Rembert moved to Montgomery at age 19 with the clothes on his back and a change of underwear and an extra shirt in a plastic bag, he told Baptist Press. He got a job at Wendy’s and, for the first time in his life, had running water and could take a hot shower.
Now a “tri-vocational” pastor, Rembert told BP he knew that getting inner-city youth away from their environments of stress and lack for just a season “and evangelistically (engaging) them with the Gospel through culture, the same culture that they come from, would be very, very effective. So that’s what we did.”
In partnership with Chisholm Baptist Church, a fading congregation of 20 worshippers between the ages of 62 and 93, Rembert began Flatline Church at Chisholm in 2019. Through the Montgomery Baptist Association, Chisholm Baptist gifted Flatline Church at Chisholm with a 22,000-square-foot building, looking for an African American pastor to reach the changing community.
Rembert had begun in ministry teaching Bible study weekday mornings at a local public high school before leaving for work at 7 a.m. as the general manager of a local hotel.
“The Bible study started growing so big, we had to move it to the auditorium,” he said. “And then, the school, they stopped making me cut it off at 7 o’clock, because guys were coming out of gangs, girls were keeping their babies when they were going to have abortions.”
School coaches and administrators began calling Rembert to intervene when students were going astray, promising to give the students another chance if Rembert could sway them to change.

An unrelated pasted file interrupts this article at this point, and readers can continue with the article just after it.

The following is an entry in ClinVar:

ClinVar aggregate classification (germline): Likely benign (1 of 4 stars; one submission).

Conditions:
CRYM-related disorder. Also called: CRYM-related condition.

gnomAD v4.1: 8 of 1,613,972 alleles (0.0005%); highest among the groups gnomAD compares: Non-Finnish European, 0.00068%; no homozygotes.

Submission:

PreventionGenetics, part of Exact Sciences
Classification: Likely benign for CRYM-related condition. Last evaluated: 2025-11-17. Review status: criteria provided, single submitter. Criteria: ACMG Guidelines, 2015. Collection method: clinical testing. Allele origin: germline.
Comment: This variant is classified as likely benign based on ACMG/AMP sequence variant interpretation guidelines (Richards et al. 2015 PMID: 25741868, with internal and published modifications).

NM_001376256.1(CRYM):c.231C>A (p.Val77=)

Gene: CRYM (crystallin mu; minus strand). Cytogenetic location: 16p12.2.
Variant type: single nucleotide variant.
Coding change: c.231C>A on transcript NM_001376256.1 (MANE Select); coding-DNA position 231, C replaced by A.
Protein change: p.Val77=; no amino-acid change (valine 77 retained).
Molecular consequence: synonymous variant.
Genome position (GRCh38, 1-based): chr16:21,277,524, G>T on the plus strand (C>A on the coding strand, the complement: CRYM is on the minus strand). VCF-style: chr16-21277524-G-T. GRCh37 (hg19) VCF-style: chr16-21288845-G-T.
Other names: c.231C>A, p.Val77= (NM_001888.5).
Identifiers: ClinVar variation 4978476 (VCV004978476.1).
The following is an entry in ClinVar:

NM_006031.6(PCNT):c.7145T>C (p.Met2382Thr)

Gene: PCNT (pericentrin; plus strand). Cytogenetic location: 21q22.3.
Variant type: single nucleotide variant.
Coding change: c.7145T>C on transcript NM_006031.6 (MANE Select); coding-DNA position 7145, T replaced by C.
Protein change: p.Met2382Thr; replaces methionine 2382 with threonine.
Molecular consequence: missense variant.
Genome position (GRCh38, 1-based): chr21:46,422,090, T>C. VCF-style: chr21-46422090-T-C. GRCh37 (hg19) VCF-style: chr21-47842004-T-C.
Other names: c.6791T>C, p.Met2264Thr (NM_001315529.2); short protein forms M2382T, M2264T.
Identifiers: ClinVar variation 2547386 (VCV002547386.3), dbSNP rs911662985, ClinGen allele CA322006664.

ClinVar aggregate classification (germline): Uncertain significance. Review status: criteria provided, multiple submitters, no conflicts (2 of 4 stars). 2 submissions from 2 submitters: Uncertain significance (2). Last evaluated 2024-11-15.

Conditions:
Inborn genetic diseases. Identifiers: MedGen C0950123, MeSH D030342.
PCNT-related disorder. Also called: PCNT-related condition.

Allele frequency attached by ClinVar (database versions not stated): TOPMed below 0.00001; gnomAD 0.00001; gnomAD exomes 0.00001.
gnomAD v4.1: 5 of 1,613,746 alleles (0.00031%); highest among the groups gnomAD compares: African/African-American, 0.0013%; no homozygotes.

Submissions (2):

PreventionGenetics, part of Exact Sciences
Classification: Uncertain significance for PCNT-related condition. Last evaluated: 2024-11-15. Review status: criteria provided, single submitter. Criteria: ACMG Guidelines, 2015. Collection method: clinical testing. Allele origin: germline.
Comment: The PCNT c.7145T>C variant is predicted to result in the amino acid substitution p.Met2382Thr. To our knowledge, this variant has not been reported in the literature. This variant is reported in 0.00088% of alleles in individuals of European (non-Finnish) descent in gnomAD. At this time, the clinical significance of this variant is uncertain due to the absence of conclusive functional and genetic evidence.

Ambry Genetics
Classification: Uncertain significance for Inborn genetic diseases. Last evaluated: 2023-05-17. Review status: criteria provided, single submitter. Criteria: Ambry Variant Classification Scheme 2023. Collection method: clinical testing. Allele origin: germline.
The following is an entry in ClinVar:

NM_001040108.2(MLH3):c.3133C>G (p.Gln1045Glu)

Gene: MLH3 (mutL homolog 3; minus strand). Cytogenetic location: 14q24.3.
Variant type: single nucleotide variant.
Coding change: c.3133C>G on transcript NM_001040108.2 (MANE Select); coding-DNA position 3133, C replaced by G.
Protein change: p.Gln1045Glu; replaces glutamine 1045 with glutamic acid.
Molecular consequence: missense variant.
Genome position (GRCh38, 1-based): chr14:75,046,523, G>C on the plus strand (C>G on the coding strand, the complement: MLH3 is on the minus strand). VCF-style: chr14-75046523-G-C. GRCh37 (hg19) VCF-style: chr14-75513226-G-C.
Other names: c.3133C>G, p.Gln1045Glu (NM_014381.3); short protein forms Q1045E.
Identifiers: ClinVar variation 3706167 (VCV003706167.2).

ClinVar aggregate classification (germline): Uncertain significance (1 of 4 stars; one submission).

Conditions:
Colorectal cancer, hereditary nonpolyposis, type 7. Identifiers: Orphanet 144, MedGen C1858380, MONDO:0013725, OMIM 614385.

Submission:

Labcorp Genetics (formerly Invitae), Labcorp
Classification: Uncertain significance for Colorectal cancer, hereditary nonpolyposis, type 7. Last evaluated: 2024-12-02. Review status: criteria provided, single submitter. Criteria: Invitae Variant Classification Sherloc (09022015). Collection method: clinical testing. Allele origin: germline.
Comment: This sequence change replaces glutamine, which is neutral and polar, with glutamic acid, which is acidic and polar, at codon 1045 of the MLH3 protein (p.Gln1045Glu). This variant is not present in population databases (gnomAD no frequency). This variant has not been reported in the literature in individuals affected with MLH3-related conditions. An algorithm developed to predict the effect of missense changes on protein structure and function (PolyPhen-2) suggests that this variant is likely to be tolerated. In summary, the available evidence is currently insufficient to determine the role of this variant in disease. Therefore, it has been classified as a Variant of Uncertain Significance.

“I would go over to the school and share my story,” he said. He resonated with the students because he was once in their shoes, dealing with life without a father or a father’s rejection.
The outreach led Rembert to found the Flatline Movement an urban ministry, in 2015, based on Romans 6:11. In its earliest days, the ministry focused on football teams, engaging them in Bible study over dinner after team practice. In 2021, he revamped the movement to engage the culture with the Gospel through the arts, assisted by a team of seven rappers and musical artists who worship at Flatline Church at Chisholm.
Rembert is church-planting strategist for the Montgomery Baptist Association, works part time at the front desk of a local hotel, and also does part-time work at the Elmore Baptist Association in Wetumpka.
The married father of three children is continuing his education at New Orleans Baptist Theological Seminary after attending Troy State University of Montgomery and Birmingham Theological Seminary.
He doesn’t earn a salary in the Flatline Movement or the pastorate, estimating the average annual income is $12,000 for families within a mile radius of the church.
“Can you imagine living off of $1,000 a month? That’s household income.”
Rembert encourages Southern Baptists to listen to inner-city youth when trying to reach them with the Gospel.
“I would like for Southern Baptists to listen to them and to realize that everything that’s not like (Southern Baptists) in regards of culture is not demonic, again, like rap,” Rembert said. “Rap is in the Bible.
“Rap stands for rhyme and poetry. If you look in the Book of Psalms, it’s a what? Poetic book. What about Proverbs? Poetic Book. Ecclesiastes, poetic book. Job? Poetic Book. And the Book of Psalms is rhyming. And the Bible says David danced out of his clothes.
“Now, we don’t know what kind of music he was listening to, but he was worshiping the Lord.”
This article originally appeared at Baptist Press.